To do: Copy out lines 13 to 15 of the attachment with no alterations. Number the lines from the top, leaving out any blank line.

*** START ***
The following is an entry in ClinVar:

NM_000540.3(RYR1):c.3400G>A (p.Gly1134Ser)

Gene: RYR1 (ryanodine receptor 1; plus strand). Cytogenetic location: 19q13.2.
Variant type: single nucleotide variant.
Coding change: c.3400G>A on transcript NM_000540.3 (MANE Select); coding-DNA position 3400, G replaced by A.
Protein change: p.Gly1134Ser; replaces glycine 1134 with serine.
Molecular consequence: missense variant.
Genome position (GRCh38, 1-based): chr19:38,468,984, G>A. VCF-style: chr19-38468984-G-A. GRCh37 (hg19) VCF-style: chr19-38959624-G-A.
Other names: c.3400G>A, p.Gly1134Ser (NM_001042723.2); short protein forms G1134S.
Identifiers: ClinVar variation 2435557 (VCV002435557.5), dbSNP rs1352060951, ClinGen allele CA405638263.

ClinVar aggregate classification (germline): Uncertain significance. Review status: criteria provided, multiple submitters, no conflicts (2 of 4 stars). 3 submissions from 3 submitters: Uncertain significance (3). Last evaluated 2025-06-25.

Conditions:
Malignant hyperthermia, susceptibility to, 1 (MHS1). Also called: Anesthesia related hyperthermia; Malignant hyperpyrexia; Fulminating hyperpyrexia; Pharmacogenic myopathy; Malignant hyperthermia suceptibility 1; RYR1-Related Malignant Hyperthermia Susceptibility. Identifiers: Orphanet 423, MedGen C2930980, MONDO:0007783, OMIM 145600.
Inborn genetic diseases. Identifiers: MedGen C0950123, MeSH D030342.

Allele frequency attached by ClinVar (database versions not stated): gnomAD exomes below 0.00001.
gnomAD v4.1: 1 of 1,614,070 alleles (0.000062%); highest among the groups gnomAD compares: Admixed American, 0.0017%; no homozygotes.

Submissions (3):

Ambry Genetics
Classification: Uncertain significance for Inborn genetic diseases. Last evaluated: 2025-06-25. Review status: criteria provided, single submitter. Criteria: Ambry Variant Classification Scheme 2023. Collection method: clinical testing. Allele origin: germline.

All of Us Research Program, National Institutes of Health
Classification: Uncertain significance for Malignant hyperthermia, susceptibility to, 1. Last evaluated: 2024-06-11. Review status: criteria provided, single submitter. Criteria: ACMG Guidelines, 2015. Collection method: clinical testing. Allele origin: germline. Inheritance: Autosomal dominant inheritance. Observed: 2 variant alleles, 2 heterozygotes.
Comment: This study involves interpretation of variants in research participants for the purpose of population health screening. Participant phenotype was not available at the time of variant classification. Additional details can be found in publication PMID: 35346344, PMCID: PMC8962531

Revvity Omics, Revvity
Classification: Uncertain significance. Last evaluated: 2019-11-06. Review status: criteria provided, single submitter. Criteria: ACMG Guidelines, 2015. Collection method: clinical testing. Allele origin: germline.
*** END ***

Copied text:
Malignant hyperthermia, susceptibility to, 1 (MHS1). Also called: Anesthesia related hyperthermia; Malignant hyperpyrexia; Fulminating hyperpyrexia; Pharmacogenic myopathy; Malignant hyperthermia suceptibility 1; RYR1-Related Malignant Hyperthermia Susceptibility. Identifiers: Orphanet 423, MedGen C2930980, MONDO:0007783, OMIM 145600.
Inborn genetic diseases. Identifiers: MedGen C0950123, MeSH D030342.

Allele frequency attached by ClinVar (database versions not stated): gnomAD exomes below 0.00001.